La Paz, Nov 11 (efe-epa).- Bolivia’s military and police took to the streets across the country on Monday after they announced they would join forces to stop the riots unleashed in recent days, as Evo Morales fled to Mexico.
About an hour after the commander-in-chief of the Bolivian Armed Forces, Williams Kaliman, announced that the military would carry out “joint operations” with the Bolivian Police, military aircraft was heard flying over La Paz.
Police officers riding around on motorcycles were also seen, while residents shared on social networks videos of military vehicles moving around areas such as Ciudad Satelite, in El Alto, a neighboring city of La Paz.
In the central city of Cochabamba, where police units were burnt Monday, a helicopter was reported flying over various areas of the city.
The Mexican government confirmed Monday that Evo Morales, who resigned at the weekend as Bolivian president after nearly 14 years in power, was aboard a plane it had sent to the South American country after it had granted him asylum for “humanitarian reasons.”
Kaliman had said in his announcement with several military chiefs, that “in compliance with the constitutional mission, the military command has prepared the Armed Forces to conduct joint operations with the Bolivian Police in order to avoid bloodshed and mourning of the Bolivian family, using proportionally force against groups of vandals’ acts that cause terror in the city.”
“The Armed Forces will never open fire” against the people, he added and reiterated his call “to the sanity and peace of our beloved Bolivia.”
The Bolivian Police earlier Monday had demanded that the army be deployed on the streets, calling the current situation in the country “unsustainable” and saying that they are “overwhelmed” with trying to contain the violence in the wake of President Evo Morales’ resignation on the weekend.
A top police official told the media in La Paz that the force is not ready to carry “the dead on our shoulders,” given that they contend they are facing violent groups outfitted with firearms and with the “intention to kill.”
The police commander for La Paz, Antonio Barrenechea, said that the force has been mobilized for the past 21 days amid the ongoing political crisis since the Oct. 20 national elections and have been “handling” the situation but adding that “it’s not possible” to contain the situation any longer.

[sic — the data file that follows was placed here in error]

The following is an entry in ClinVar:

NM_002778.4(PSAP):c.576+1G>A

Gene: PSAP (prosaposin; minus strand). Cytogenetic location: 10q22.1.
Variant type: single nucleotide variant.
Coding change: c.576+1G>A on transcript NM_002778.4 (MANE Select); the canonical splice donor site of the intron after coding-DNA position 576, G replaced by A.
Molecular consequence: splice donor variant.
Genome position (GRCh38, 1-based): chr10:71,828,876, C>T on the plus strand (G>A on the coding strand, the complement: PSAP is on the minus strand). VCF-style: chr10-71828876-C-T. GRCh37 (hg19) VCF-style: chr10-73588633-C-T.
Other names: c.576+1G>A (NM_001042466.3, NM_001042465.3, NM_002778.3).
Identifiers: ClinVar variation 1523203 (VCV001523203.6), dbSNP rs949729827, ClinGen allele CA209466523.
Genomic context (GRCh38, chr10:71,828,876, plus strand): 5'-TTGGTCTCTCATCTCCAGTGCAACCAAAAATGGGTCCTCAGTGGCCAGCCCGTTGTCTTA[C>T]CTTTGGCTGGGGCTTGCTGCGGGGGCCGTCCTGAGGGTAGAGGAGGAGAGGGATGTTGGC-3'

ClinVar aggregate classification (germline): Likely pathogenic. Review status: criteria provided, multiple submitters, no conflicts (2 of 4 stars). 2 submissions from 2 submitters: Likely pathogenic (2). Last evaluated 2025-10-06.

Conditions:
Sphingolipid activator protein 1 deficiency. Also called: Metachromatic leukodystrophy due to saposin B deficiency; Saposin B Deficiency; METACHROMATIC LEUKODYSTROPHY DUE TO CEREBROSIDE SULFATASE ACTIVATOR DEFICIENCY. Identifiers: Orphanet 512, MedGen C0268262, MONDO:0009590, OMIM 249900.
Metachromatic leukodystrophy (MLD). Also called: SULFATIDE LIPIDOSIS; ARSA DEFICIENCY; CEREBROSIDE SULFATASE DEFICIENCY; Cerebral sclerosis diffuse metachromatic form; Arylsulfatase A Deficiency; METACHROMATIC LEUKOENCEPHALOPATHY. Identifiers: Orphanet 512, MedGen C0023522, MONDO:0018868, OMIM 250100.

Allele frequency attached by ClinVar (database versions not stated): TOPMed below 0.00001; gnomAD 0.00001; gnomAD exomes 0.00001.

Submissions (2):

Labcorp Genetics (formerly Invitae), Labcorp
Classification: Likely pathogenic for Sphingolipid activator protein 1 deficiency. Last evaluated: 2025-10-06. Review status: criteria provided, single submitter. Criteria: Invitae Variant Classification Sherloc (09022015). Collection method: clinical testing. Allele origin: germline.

Berranechea, who publicly appeared along with other top police leadership, called for military intervention so that “the rule of law prevails, to restore peace and calm.”
He said that the armed groups they are facing “regrettably, I don’t know what to call them, they have other intentions, they’ve been provided with firearms, with the intention of killing and we cannot allow that.”
The police, he said, cannot confront these armed groups with just tear gas and other riot control measures.
“We have decided to ask for the support of the armed forces” to reestablish social peace and avoid more deaths, he emphasized.
Earlier on Monday, Morales’ letter resigning as president was received Monday by the Bolivian Legislative Assembly, but the lack of a quorum forced the body to adjourn without taking any action.
“My responsibility as the indigenous president of all Bolivians is to avoid that the coup-makers continue persecuting my brother and sister labor leaders,” Morales wrote.
Senate sources confirmed to EFE that the text was authentic.
The leftist announced Sunday that he was stepping down after the military high command publicly called on him to resign amid an escalating crisis stemming from accusations by the opposition that Morales’ latest election victory was tainted by fraud.
Hours earlier, Morales had offered to call fresh elections, to be overseen by a new electoral court.
His resignation followed arson attacks on the homes of his sister and officials belonging to the governing MAS and in his video message, Morales, 60, said that family members of his political allies were being threatened and, in some cases, held hostage.